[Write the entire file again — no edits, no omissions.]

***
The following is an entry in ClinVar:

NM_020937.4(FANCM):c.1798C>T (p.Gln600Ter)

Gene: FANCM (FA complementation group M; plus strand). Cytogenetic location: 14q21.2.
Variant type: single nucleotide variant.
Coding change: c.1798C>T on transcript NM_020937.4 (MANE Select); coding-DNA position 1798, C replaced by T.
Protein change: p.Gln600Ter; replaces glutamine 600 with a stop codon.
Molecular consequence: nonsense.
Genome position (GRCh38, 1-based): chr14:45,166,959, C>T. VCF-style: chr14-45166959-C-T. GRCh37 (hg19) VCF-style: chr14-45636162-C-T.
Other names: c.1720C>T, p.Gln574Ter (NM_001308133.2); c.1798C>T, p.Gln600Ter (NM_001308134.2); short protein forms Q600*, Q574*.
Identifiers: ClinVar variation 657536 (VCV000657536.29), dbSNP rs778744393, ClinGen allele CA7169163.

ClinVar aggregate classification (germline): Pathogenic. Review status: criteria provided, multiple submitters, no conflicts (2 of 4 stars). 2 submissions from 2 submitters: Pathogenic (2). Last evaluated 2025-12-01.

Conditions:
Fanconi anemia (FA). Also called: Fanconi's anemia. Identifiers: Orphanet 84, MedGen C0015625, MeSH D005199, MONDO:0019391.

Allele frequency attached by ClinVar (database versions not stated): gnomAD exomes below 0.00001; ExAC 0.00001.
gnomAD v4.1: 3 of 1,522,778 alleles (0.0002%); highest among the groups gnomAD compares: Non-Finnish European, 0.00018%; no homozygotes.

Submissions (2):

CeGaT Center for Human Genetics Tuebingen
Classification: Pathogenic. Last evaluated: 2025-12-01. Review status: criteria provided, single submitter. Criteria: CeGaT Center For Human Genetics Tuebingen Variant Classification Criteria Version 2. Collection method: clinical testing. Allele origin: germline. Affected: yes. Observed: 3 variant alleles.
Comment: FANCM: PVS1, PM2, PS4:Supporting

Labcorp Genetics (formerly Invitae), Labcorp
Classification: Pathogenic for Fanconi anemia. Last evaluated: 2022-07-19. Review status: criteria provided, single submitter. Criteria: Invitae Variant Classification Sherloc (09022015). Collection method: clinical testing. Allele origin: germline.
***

The following is an entry in ClinVar:

NM_020937.4(FANCM):c.1798C>T (p.Gln600Ter)

Gene: FANCM (FA complementation group M; plus strand). Cytogenetic location: 14q21.2.
Variant type: single nucleotide variant.
Coding change: c.1798C>T on transcript NM_020937.4 (MANE Select); coding-DNA position 1798, C replaced by T.
Protein change: p.Gln600Ter; replaces glutamine 600 with a stop codon.
Molecular consequence: nonsense.
Genome position (GRCh38, 1-based): chr14:45,166,959, C>T. VCF-style: chr14-45166959-C-T. GRCh37 (hg19) VCF-style: chr14-45636162-C-T.
Other names: c.1720C>T, p.Gln574Ter (NM_001308133.2); c.1798C>T, p.Gln600Ter (NM_001308134.2); short protein forms Q600*, Q574*.
Identifiers: ClinVar variation 657536 (VCV000657536.29), dbSNP rs778744393, ClinGen allele CA7169163.

ClinVar aggregate classification (germline): Pathogenic. Review status: criteria provided, multiple submitters, no conflicts (2 of 4 stars). 2 submissions from 2 submitters: Pathogenic (2). Last evaluated 2025-12-01.

Conditions:
Fanconi anemia (FA). Also called: Fanconi's anemia. Identifiers: Orphanet 84, MedGen C0015625, MeSH D005199, MONDO:0019391.

Allele frequency attached by ClinVar (database versions not stated): gnomAD exomes below 0.00001; ExAC 0.00001.
gnomAD v4.1: 3 of 1,522,778 alleles (0.0002%); highest among the groups gnomAD compares: Non-Finnish European, 0.00018%; no homozygotes.

Submissions (2):

CeGaT Center for Human Genetics Tuebingen
Classification: Pathogenic. Last evaluated: 2025-12-01. Review status: criteria provided, single submitter. Criteria: CeGaT Center For Human Genetics Tuebingen Variant Classification Criteria Version 2. Collection method: clinical testing. Allele origin: germline. Affected: yes. Observed: 3 variant alleles.
Comment: FANCM: PVS1, PM2, PS4:Supporting

Labcorp Genetics (formerly Invitae), Labcorp
Classification: Pathogenic for Fanconi anemia. Last evaluated: 2022-07-19. Review status: criteria provided, single submitter. Criteria: Invitae Variant Classification Sherloc (09022015). Collection method: clinical testing. Allele origin: germline.